Obama signs bill warding off fiscal cliff President Barack Obama has signed into law a bill to avert the fiscal cliff, a day after the House and Senate approved the much-debated legislation. But new battles over taxes and spending await Washington in the next few weeks. Congress averted that self-built precipice late Tuesday when the House voted to stave off widespread tax increases and deep spending cuts by accepting a brokered Senate compromise. It makes permanent the Bush administration's tax cuts for individuals earning less than $400,000 per year and couples earning less than $450,000. It raises rates on those who make more than that from 35% to 39.6%, bringing back a top tax bracket from the Clinton administration, and will raise roughly $600 billion in new revenues over 10 years, according to various estimates. The bill also extends unemployment insurance and delays for two months the threat of sequestration -a series of automatic, across-the-board cuts in federal spending.
Govt. considers Kelkar report; diesel, LPG rates may go up Diesel, kerosene and cooking gas LPG prices may be hiked soon as the government considers Vijay Kelkar Committee recommendations on cutting fiscal deficit. The Kelkar Committee, which was appointed by finance ministry to suggest a roadmap for fiscal consolidation, has suggested immediate hike in fuel prices and complete deregulation of diesel prices by start of 2014-15 fiscal. It also suggested raising kerosene and LPG rates. The panel had in September recommended "immediate increase in Petroleum prices. This should be continued in the next year in such a way that the prices of diesel are fully deregulated by the start of 2014-15. The prices of kerosene and LPG also should be revised regularly to keep the subsidy levels at affordable levels." Price of diesel, which currently costs Rs 47.15 per liter in Delhi, was last revised on September 14 when it was hiked by a steep Rs 5.63 per liter. Kerosene rates have not changed since June 2011 and it currently costs Rs 14.79 per liter in Delhi. State-owned oil companies currently sell diesel at a loss of Rs 10.16 per liter, kerosene at Rs 32.17 a liter and LPG at Rs 490.50 per 14.2-kg cylinder. Moily said the government was also considering raising the cap on supply of subsidized cooking gas (LPG) cylinders to 9 per household in a year from current limit of six.
January 06, 2013
COVER STORY Fiscal Cliff
America’s European Movement President Barack Obama has signed into law a bill to avert the fiscal cliff. It makes permanent the Bush administration's tax cuts for individuals earning less than $400,000 per year and couples earning less than $450,000. It raises rates on those who make more than that from 35% to 39.6%, bringing back a top tax bracket from the Clinton administration, and will raise roughly $600 billion in new revenues over 10 years. The bill would also: Raise taxes top earners pay on dividends, capital gains and inherited estates. Permanently stop the alternative minimum tax from raising levies on millions of middle-income families. Extend expiring jobless benefits. Prevent cuts in Medicare reimbursements to doctors. Delay, for two months, billions in budget-wide cuts in defense and domestic programs slated for this year. America’s economy may not be in as bad a state as Europe’s, but the failures of its politicians—epitomized by its 11th-hour deal to avoid the calamity of the “fiscal cliff”—suggest that Washington’s pattern of dysfunction is disturbingly similar to the euro zone’s in three depressing ways. For the past three years America’s leaders have looked on Europe’s management of the euro crisis with barely disguised contempt. There has been incredulity that Europe’s politicians were so incompetent at handling an economic problem; so addicted to last-minute, short-term fixes; and so incapable of agreeing on a long-term strategy for the single currency. Those criticisms were all valid, but now those who made them should take the planks from their own eyes.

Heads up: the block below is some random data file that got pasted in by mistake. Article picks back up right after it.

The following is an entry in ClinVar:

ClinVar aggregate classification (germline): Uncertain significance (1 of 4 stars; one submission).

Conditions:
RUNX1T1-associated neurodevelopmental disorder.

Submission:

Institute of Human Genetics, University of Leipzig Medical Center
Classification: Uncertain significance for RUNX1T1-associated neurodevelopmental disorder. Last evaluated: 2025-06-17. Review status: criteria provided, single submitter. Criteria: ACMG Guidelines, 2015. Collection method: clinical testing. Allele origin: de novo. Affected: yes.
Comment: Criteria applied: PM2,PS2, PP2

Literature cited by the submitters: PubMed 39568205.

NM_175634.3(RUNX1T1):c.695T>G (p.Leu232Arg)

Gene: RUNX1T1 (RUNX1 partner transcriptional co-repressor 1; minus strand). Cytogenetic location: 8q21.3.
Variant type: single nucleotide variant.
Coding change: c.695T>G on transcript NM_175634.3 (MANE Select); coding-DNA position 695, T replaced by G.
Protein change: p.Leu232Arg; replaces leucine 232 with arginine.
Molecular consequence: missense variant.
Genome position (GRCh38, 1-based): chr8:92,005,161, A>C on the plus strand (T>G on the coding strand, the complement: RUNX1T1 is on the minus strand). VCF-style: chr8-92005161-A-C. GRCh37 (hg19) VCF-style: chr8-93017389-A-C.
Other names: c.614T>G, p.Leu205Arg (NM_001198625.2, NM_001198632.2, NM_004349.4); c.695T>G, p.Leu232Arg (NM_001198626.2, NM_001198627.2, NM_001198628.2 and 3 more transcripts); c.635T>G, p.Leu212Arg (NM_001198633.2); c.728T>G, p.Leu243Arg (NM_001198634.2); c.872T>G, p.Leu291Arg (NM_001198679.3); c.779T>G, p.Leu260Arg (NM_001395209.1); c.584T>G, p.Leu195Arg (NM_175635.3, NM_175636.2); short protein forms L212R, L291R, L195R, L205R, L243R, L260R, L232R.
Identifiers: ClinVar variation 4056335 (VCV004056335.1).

Can-kicking is a transatlantic sport The euro crisis deepened because Europe’s politicians serially failed to solve the single currency’s structural weaknesses, resorting instead to a succession of temporary fixes. America’s problems are different. Rather than facing an imminent debt crisis, as many European countries do, it needs to deal with the huge long-term gap between tax revenue and spending promises, particularly on health care, while not squeezing the economy too much in the short term. This week’s agreement eliminated most of the sweeping tax increases that were otherwise due to take effect from January 1st, except for those on the very wealthy, and temporarily put off all the threatened spending cuts. Like many of Europe’s crisis summits that staved off complete disaster: rather than squeezing 5% out of the economy (as the fiscal cliff implied) there will now be a more manageable fiscal squeeze of just over 1% of GDP in 2013. Markets rallied in relief but for how long. The automatic spending cuts have merely been postponed for two months, by which time Congress must also vote to increase the country’s debt ceiling if the Treasury is to be able to go on paying its bills.